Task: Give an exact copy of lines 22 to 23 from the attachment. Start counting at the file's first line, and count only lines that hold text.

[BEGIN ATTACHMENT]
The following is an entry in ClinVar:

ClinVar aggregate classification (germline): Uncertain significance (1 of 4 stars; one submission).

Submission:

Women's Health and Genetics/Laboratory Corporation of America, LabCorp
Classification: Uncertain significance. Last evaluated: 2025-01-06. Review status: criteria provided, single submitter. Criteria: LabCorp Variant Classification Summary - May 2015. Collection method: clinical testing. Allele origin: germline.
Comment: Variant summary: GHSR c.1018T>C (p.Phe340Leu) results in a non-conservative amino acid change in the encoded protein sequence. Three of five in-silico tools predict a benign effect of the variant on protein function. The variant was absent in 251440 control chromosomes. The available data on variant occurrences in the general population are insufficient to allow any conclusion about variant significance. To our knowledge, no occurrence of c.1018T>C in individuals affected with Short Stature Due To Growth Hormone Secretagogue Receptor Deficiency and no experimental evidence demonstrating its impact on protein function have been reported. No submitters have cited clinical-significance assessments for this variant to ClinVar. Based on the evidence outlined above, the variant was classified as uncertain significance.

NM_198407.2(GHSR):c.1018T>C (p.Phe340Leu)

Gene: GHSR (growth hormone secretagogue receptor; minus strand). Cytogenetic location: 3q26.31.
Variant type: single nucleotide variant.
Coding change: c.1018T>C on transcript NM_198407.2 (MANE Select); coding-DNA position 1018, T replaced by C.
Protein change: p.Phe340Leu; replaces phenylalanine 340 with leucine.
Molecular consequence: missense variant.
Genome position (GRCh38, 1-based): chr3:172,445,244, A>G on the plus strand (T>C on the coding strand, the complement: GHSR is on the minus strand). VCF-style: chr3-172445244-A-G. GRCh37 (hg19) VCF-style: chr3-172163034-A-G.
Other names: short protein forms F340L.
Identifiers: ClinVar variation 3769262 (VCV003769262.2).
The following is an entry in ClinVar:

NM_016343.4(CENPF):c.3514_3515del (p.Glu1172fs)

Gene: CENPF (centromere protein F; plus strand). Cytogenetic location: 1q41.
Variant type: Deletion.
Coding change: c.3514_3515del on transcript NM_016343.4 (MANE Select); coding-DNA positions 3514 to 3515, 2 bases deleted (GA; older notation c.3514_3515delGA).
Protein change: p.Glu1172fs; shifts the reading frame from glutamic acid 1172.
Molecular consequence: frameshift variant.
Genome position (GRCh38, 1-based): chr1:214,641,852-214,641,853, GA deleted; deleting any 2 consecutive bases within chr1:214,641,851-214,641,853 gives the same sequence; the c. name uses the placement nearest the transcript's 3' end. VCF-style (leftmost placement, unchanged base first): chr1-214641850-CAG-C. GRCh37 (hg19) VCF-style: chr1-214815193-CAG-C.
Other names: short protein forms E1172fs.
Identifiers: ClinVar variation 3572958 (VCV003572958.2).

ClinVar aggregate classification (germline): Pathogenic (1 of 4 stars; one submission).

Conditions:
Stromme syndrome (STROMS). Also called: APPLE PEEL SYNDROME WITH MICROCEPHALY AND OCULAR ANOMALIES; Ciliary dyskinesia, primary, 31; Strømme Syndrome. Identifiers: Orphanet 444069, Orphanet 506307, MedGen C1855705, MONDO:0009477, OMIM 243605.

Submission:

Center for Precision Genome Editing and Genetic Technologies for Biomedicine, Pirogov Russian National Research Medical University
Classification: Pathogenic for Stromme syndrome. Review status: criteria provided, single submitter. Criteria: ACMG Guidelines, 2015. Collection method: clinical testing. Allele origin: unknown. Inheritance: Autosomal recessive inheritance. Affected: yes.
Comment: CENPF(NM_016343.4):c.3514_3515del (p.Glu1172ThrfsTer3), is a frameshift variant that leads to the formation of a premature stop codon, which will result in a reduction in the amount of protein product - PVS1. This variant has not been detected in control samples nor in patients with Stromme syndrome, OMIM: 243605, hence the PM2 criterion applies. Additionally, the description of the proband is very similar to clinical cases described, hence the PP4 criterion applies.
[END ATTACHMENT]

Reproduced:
Molecular consequence: frameshift variant.
Genome position (GRCh38, 1-based): chr1:214,641,852-214,641,853, GA deleted; deleting any 2 consecutive bases within chr1:214,641,851-214,641,853 gives the same sequence; the c. name uses the placement nearest the transcript's 3' end. VCF-style (leftmost placement, unchanged base first): chr1-214641850-CAG-C. GRCh37 (hg19) VCF-style: chr1-214815193-CAG-C.